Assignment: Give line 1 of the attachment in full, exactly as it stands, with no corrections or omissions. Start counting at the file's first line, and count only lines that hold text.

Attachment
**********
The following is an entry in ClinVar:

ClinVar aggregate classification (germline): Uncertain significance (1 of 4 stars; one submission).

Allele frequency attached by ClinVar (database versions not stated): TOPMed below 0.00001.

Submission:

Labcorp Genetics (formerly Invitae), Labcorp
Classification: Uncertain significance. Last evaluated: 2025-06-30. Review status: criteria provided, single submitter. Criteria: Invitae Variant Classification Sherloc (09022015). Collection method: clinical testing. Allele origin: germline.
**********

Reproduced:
The following is an entry in ClinVar: